Monday, February 26, 2024 | Sha'ban 15, 1445 H
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EDITOR IN CHIEF- ABDULLAH BIN SALIM AL SHUEILI

The Bedouin Village a journey to life in ancient times

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Bedouin Village is not just a testament to the rich tapestry of traditions but also a living canvas where the past comes to life.


The Bedouin Village, organised and thoughtfully equipped, serves as a living testament to the importance of preserving cultural heritage. It's a celebration of customs, a revival of ancient lifestyles, and an indicator of sustainability that attracts locals and tourists .


A step into the village is a step back in time. Five marvellous tents, each with its unique charm, unfold a symphony of Omani life. In Saqqa which is dedicated to the local dairy products, women in Bedouin traditional dress reenact milking goats, cows and camels.



Close to it, the Naseej tent unveils a mesmerizing world of weaving and spinning. Men and women alike engage in the meticulous art of creating intricate patterns using wool and silk sourced from camel and goat hair, as well as palm fronds. This was more than a craft, it was a way of life, a self-sufficient community creating their own tapestry of existence.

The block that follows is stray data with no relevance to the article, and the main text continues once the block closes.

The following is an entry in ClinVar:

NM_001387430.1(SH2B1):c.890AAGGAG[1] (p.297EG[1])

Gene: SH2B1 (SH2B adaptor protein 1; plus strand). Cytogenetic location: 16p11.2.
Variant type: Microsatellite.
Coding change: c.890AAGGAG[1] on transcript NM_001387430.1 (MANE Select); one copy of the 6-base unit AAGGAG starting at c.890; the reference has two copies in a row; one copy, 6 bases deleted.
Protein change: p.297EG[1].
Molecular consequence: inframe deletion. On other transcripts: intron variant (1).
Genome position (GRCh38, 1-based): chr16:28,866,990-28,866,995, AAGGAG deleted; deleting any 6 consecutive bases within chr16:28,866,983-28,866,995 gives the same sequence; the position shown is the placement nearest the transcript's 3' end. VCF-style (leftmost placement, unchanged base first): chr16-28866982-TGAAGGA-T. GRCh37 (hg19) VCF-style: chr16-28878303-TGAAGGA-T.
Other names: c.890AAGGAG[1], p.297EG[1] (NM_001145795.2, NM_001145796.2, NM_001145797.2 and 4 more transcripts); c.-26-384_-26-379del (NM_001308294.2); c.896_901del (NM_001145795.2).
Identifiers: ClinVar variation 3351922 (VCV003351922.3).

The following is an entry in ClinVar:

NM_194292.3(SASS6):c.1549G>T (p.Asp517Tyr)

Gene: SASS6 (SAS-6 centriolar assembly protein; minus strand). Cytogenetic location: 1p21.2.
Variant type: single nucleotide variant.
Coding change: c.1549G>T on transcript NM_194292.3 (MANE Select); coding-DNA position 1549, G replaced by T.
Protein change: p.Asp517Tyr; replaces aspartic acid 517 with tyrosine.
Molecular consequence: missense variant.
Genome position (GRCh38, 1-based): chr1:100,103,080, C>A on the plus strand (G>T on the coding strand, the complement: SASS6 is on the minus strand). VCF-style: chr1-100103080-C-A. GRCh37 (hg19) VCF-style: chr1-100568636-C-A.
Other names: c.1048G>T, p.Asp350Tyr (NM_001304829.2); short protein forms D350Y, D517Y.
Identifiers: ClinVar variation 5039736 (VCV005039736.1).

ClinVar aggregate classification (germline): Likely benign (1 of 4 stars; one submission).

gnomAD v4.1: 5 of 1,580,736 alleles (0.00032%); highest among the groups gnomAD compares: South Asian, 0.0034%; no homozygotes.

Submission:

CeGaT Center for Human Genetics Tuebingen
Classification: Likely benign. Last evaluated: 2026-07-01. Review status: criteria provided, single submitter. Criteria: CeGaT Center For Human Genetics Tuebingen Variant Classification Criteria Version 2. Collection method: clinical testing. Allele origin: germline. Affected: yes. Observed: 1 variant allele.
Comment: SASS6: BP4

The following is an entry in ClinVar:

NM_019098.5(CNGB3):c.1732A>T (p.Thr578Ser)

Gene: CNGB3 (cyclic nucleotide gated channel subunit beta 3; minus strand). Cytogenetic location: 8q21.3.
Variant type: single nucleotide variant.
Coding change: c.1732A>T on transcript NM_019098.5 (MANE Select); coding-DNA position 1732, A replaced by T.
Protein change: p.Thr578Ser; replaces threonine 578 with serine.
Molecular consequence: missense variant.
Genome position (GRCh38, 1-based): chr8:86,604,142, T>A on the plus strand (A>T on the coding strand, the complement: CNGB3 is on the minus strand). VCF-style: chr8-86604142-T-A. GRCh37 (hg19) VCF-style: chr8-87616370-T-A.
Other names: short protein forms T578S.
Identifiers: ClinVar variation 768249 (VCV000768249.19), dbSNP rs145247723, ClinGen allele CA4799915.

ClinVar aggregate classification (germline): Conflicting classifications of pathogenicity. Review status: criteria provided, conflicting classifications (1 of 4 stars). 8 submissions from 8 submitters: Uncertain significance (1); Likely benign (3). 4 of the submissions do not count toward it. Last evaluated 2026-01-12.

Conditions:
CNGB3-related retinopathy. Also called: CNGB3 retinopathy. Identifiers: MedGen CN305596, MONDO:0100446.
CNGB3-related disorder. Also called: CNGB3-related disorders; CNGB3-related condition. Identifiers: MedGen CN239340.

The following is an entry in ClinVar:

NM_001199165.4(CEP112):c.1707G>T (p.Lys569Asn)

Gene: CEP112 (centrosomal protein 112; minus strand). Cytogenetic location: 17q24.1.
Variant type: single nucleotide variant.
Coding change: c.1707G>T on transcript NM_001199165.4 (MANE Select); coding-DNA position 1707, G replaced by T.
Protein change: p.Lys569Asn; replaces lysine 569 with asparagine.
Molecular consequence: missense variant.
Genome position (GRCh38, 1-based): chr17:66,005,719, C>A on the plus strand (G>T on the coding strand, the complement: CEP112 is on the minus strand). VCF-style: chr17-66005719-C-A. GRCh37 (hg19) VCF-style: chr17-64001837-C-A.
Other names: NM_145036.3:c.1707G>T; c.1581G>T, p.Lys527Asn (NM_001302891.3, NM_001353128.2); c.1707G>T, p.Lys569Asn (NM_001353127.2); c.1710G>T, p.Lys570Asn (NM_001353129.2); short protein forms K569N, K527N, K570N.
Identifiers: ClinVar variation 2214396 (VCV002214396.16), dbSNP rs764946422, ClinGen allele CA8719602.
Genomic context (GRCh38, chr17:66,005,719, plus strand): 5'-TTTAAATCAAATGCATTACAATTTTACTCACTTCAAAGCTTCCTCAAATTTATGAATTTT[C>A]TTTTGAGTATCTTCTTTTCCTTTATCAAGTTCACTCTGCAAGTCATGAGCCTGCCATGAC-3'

The heartbeat of the village resonates from the Barizah tent, a common space where the Bedouins gather at night. Here, around the campfire, they cook bread and brew Kahwa (coffee), accompanied by melodies. It shows the visitors a calm life far away from the trappings of modernity like television, phones, and social media—where the spirit of relaxation and storytelling thrive.


In another corner, there is a space storing equipment of camel and cattle herders. Here there is the traditional well or ‘Albir’ where water is drawn using rope and bucket accompanied by ancient folk songs. The experience is not just visual, it's a sensory journey into the heart of Omani heritage.



Speaking about this unique venture, Hamad bin Saif al Shafai, one of the organisers of the Bedouin Village, expresses pride in the moving expo for what they offer to the community and the younger generation. "We have noticed a significant interest in the village, even from other nationalities," he said. The plan is to collaborate with schools across Oman, organizing visits for students to immerse themselves in their grandparents' heritage, learn the art of hospitality, and explore Omani products within the Bedouin environment.


The Bedouin Village is more than a cultural exhibit moving around Oman, it's a bridge connecting generations, a window into the past, and a testament to the resilience of traditions.


As the sun sets over the horizon, casting a warm glow on the tents and the faces of those who call this village home, it becomes evident that in the heart of tradition, a timeless story unfolds waiting to be discovered by those with a passion for culture and a thirst for the extraordinary in Oman.


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